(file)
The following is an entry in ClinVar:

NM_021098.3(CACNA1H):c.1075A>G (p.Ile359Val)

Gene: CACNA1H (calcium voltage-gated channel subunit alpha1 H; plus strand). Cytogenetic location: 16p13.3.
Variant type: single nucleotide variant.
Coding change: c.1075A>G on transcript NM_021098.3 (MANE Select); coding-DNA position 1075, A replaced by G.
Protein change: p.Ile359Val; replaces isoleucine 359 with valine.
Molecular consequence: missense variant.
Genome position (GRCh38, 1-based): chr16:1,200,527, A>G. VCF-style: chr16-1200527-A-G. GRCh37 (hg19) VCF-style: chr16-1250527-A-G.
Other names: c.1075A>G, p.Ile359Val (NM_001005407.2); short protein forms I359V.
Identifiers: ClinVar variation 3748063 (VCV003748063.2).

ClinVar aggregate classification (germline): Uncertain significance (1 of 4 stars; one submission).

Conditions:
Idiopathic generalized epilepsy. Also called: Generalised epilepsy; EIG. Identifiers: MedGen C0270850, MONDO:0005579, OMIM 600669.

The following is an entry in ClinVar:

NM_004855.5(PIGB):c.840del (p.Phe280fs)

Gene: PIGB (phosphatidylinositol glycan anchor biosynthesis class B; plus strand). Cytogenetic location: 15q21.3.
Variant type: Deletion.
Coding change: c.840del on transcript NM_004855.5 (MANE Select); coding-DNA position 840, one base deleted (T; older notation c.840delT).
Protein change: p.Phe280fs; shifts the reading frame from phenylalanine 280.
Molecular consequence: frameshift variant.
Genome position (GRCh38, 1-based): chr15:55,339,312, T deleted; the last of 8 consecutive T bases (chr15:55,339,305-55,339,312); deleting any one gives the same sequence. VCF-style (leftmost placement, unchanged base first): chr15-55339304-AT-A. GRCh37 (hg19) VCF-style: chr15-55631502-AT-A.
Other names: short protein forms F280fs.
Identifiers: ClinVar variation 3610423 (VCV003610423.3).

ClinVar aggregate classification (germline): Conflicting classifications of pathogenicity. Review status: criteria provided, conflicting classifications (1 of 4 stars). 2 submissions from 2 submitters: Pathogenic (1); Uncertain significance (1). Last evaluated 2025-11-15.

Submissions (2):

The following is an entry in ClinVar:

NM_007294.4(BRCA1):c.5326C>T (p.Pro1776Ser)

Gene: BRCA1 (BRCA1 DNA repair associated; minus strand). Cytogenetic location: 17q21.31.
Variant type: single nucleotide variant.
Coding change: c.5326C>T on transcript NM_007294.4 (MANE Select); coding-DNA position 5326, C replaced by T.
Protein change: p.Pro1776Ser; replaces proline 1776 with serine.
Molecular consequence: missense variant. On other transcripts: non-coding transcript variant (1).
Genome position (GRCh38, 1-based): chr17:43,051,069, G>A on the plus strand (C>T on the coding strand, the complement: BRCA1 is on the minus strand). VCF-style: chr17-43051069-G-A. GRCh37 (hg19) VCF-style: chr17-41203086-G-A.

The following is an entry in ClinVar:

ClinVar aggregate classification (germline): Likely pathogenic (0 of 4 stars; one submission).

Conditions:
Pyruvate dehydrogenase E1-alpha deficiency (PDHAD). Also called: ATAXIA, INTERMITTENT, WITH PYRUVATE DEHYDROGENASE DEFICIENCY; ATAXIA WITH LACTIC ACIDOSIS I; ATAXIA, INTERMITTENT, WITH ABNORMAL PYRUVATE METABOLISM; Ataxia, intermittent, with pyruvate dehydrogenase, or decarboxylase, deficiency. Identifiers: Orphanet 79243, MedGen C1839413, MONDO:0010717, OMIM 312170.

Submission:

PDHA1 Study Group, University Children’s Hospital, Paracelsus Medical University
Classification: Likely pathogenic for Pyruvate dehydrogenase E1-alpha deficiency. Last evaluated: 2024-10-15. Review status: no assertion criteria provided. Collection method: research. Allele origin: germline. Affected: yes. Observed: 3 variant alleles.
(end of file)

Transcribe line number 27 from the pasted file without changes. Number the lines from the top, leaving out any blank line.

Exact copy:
NM_007294.4(BRCA1):c.5326C>T (p.Pro1776Ser)